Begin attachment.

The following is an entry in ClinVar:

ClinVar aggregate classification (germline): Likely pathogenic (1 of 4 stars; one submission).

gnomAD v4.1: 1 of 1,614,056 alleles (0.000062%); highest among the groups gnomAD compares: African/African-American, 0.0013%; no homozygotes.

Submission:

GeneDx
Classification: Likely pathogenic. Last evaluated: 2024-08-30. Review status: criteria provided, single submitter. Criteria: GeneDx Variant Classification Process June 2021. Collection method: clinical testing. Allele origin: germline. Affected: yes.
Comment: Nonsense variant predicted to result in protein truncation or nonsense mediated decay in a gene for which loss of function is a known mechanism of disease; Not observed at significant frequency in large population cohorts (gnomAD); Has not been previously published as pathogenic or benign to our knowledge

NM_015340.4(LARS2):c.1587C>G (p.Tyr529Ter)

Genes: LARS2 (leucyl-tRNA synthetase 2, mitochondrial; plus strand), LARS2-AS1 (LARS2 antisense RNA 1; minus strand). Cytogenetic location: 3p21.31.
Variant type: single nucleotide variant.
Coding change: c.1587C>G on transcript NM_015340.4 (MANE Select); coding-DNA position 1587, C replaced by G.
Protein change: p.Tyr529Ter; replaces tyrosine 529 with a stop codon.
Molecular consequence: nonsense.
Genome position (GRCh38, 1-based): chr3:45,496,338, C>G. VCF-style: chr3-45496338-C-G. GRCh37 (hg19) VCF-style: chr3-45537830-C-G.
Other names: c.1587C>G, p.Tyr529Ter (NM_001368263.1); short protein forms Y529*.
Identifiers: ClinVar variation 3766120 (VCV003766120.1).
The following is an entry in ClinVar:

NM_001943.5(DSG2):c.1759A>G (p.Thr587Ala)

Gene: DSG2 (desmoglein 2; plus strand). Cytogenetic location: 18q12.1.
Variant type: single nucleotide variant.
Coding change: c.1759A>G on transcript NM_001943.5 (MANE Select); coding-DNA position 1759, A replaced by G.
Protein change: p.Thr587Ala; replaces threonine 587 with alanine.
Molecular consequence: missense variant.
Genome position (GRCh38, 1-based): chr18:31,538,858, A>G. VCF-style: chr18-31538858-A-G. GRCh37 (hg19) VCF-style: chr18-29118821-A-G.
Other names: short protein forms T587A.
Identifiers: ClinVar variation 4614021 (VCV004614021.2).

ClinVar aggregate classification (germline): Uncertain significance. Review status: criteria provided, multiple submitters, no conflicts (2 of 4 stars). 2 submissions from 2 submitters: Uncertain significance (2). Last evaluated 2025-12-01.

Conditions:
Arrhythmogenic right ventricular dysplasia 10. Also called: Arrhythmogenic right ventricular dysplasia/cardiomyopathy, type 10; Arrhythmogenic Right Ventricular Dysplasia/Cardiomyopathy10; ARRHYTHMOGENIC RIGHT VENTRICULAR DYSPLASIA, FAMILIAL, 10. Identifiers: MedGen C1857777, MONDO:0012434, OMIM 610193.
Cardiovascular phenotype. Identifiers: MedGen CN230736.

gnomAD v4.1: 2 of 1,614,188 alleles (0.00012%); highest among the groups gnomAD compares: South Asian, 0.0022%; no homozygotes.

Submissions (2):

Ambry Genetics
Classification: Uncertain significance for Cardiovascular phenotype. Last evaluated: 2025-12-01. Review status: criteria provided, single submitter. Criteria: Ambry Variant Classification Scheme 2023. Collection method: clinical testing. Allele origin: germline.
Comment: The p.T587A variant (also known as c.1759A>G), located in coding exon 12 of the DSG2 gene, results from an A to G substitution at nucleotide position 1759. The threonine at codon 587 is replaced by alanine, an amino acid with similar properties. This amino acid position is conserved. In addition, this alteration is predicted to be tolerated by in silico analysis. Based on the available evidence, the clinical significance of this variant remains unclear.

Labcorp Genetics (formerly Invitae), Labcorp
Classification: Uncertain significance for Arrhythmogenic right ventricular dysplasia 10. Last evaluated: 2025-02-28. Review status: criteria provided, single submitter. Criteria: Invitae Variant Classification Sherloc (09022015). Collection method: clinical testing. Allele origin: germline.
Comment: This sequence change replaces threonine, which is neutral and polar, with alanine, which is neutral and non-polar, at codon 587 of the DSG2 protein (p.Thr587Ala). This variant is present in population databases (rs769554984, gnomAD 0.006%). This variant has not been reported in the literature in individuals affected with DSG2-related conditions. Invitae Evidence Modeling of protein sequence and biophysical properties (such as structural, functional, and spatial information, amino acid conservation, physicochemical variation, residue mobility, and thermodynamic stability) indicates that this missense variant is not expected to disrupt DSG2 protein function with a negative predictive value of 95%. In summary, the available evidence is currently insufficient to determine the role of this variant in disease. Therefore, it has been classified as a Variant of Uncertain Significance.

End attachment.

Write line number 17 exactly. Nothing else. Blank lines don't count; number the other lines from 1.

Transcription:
The following is an entry in ClinVar: